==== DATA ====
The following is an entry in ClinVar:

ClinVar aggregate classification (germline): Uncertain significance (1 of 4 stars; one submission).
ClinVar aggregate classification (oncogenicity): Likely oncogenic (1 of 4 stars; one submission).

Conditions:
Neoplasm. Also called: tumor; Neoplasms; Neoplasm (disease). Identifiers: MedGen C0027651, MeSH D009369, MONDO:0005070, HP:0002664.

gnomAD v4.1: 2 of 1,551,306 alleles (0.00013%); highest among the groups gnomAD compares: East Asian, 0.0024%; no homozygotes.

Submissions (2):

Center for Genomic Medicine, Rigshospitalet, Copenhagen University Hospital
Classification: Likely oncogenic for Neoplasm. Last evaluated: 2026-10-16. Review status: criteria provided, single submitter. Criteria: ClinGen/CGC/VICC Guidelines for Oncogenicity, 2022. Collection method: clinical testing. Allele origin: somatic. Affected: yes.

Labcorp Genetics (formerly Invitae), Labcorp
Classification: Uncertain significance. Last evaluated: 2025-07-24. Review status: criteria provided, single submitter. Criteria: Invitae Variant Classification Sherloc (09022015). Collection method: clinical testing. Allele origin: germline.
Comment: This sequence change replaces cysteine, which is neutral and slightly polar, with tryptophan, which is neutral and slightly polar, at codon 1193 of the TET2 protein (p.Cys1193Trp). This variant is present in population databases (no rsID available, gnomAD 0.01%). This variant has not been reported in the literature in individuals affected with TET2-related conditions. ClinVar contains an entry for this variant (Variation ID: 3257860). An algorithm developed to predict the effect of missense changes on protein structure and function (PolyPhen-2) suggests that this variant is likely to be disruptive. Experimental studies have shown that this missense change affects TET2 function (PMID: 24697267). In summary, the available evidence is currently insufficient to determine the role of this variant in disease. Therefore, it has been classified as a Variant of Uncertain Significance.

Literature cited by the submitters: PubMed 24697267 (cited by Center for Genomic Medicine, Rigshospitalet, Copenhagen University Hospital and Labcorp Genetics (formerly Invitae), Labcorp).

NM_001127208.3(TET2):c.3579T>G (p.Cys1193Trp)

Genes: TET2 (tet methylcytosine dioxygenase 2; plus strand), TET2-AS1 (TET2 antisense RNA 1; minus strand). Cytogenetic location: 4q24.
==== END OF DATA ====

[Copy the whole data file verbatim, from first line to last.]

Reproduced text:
The following is an entry in ClinVar:

ClinVar aggregate classification (germline): Uncertain significance (1 of 4 stars; one submission).
ClinVar aggregate classification (oncogenicity): Likely oncogenic (1 of 4 stars; one submission).

Conditions:
Neoplasm. Also called: tumor; Neoplasms; Neoplasm (disease). Identifiers: MedGen C0027651, MeSH D009369, MONDO:0005070, HP:0002664.

gnomAD v4.1: 2 of 1,551,306 alleles (0.00013%); highest among the groups gnomAD compares: East Asian, 0.0024%; no homozygotes.

Submissions (2):

Center for Genomic Medicine, Rigshospitalet, Copenhagen University Hospital
Classification: Likely oncogenic for Neoplasm. Last evaluated: 2026-10-16. Review status: criteria provided, single submitter. Criteria: ClinGen/CGC/VICC Guidelines for Oncogenicity, 2022. Collection method: clinical testing. Allele origin: somatic. Affected: yes.

Labcorp Genetics (formerly Invitae), Labcorp
Classification: Uncertain significance. Last evaluated: 2025-07-24. Review status: criteria provided, single submitter. Criteria: Invitae Variant Classification Sherloc (09022015). Collection method: clinical testing. Allele origin: germline.
Comment: This sequence change replaces cysteine, which is neutral and slightly polar, with tryptophan, which is neutral and slightly polar, at codon 1193 of the TET2 protein (p.Cys1193Trp). This variant is present in population databases (no rsID available, gnomAD 0.01%). This variant has not been reported in the literature in individuals affected with TET2-related conditions. ClinVar contains an entry for this variant (Variation ID: 3257860). An algorithm developed to predict the effect of missense changes on protein structure and function (PolyPhen-2) suggests that this variant is likely to be disruptive. Experimental studies have shown that this missense change affects TET2 function (PMID: 24697267). In summary, the available evidence is currently insufficient to determine the role of this variant in disease. Therefore, it has been classified as a Variant of Uncertain Significance.

Literature cited by the submitters: PubMed 24697267 (cited by Center for Genomic Medicine, Rigshospitalet, Copenhagen University Hospital and Labcorp Genetics (formerly Invitae), Labcorp).

NM_001127208.3(TET2):c.3579T>G (p.Cys1193Trp)

Genes: TET2 (tet methylcytosine dioxygenase 2; plus strand), TET2-AS1 (TET2 antisense RNA 1; minus strand). Cytogenetic location: 4q24.